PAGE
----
Third consecutive month of decline in pending home sales

Pending home sales has long been a leading indicator for assessing the health of the housing market and is tracked by the National Association of Realtors’ (NAR). It is, in fact, known as the National Association of Realtors’ (NAR) Pending Home Sales Index.

In January 2022, it turned out to be slower than expected. Further, pending home sales declined for the third month in a row. It fell 5.7% over December 2021 against an analyst expectation of a rise by 0.2% and was 9.5% lower as compared to the same month a year back against analyst expectation of a 1.8% drop. The analyst expectation numbers are based on the Bloomberg consensus estimates. All regions reported lower contract signings during the period.

NAR’s chief economist Lawrence Yun said in a press statement: “With inventory at an all-time low, buyers are still having a difficult time finding a home.”

The housing inventory, which was 1.03 million units at the end of January in 2021, stood at 860,000 units a year later, at the end of January 2022, a reduction on 16.5%. This was also lower than the December closing figure by 2.3% and is the lowest inventory in modern history ever since it, the inventory of all homes, started being tracked by NAR in 1999. The inventory of single-family homes, in comparison, has been tracked since 1982.

Danielle Hale, chief economist of, commented before the results were announced: “The housing market began 2022 with demand outpacing an all-time low number of unsold homes.”  According to data collected by, the January inventory was lower than the corresponding figure last year by 28.4%. It also assessed that there was a lag in seller participation till the current week.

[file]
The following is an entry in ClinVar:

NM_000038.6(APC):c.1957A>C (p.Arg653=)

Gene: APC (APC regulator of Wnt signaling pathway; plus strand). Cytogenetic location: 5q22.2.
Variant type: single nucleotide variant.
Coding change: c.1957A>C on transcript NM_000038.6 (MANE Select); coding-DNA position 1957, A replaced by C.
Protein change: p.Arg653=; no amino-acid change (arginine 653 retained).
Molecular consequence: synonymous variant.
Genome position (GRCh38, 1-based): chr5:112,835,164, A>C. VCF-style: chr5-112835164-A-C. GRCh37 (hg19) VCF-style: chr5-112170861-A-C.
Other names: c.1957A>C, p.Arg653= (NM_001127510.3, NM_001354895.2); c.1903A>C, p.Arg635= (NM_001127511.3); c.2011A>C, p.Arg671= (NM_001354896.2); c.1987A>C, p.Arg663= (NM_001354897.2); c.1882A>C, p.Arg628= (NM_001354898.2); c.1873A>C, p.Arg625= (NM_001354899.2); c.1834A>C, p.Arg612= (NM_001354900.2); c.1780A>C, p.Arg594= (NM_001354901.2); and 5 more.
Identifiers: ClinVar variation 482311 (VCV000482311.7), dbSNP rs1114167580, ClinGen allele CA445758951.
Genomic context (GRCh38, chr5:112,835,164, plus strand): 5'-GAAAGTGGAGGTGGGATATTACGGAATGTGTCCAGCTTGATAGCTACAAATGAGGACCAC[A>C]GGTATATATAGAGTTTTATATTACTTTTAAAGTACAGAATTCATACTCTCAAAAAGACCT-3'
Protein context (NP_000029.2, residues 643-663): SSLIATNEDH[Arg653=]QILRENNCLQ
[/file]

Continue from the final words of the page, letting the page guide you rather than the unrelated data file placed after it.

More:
“At the same time, rising competition in real estate markets — particularly in relatively affordable hot markets in states like California and North Carolina — suggests that home shoppers are out in earnest, propelling home-price growth and short times on market,” Hale added.

Apart from the low inventory, soaring prices of homes coupled with rising interest rates also appear to be contributing to the depressed sales numbers. Yun, in fact, stated that “Given the situation in the market — mortgages, home costs and inventory — it would not be surprising to see a retreat in housing demand.” According to him, NAR expects economic volatility in the next few months, with a possible rise in interest rates once the Fed’s asset purchase program gets completed in March.

Mortgage interest rates have been rising since last month and hover close to 4%, levels last witnessed in March 2020. A marginal correction did take place in the 30-year fixed mortgage rates, which is the most popular with buyers, from 3.92% to 3.89% on account of US Treasuries being pulled down as a result of the Russian invasion. However, 3.89% is still high.

Mortgage rates having “increased more than a full percentage over the last six months,” was also voiced by Sam Khater, chief economist of Freddie Mac.


Katie Sullivan

Katie is a digital nomad and business consultant. She has a bachelor's degree in business and has in the last 15 years in both the private and non-profit sectors. Her passion is helping people become better themselves and in turn creating better businesses. When she isn't chasing around her twin boys, she loves reading and gardening. She can be reached at [email protected]

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